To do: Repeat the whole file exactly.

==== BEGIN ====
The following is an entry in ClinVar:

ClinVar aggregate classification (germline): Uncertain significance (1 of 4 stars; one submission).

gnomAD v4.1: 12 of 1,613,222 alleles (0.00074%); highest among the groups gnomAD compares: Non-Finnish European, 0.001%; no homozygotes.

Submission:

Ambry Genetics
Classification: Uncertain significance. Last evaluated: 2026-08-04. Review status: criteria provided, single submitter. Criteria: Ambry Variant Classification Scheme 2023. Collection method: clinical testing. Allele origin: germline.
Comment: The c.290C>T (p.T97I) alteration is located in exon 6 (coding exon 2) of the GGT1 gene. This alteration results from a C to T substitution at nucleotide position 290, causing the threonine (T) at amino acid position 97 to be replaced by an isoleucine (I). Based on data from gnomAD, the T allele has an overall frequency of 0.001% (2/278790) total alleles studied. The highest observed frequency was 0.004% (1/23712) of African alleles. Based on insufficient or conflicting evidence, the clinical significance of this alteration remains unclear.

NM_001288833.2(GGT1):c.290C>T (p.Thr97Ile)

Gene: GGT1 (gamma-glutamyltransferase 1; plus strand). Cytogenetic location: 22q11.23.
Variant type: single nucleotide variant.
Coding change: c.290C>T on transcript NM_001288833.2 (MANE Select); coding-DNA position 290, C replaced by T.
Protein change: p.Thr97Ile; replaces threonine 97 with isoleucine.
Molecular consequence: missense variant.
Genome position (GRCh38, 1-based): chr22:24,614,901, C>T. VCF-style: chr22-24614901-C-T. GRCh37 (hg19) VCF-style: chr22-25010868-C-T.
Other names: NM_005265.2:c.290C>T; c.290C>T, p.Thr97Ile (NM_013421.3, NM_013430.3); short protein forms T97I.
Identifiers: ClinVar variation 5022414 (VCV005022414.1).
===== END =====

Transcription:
The following is an entry in ClinVar:

ClinVar aggregate classification (germline): Uncertain significance (1 of 4 stars; one submission).

gnomAD v4.1: 12 of 1,613,222 alleles (0.00074%); highest among the groups gnomAD compares: Non-Finnish European, 0.001%; no homozygotes.

Submission:

Ambry Genetics
Classification: Uncertain significance. Last evaluated: 2026-08-04. Review status: criteria provided, single submitter. Criteria: Ambry Variant Classification Scheme 2023. Collection method: clinical testing. Allele origin: germline.
Comment: The c.290C>T (p.T97I) alteration is located in exon 6 (coding exon 2) of the GGT1 gene. This alteration results from a C to T substitution at nucleotide position 290, causing the threonine (T) at amino acid position 97 to be replaced by an isoleucine (I). Based on data from gnomAD, the T allele has an overall frequency of 0.001% (2/278790) total alleles studied. The highest observed frequency was 0.004% (1/23712) of African alleles. Based on insufficient or conflicting evidence, the clinical significance of this alteration remains unclear.

NM_001288833.2(GGT1):c.290C>T (p.Thr97Ile)

Gene: GGT1 (gamma-glutamyltransferase 1; plus strand). Cytogenetic location: 22q11.23.
Variant type: single nucleotide variant.
Coding change: c.290C>T on transcript NM_001288833.2 (MANE Select); coding-DNA position 290, C replaced by T.
Protein change: p.Thr97Ile; replaces threonine 97 with isoleucine.
Molecular consequence: missense variant.
Genome position (GRCh38, 1-based): chr22:24,614,901, C>T. VCF-style: chr22-24614901-C-T. GRCh37 (hg19) VCF-style: chr22-25010868-C-T.
Other names: NM_005265.2:c.290C>T; c.290C>T, p.Thr97Ile (NM_013421.3, NM_013430.3); short protein forms T97I.
Identifiers: ClinVar variation 5022414 (VCV005022414.1).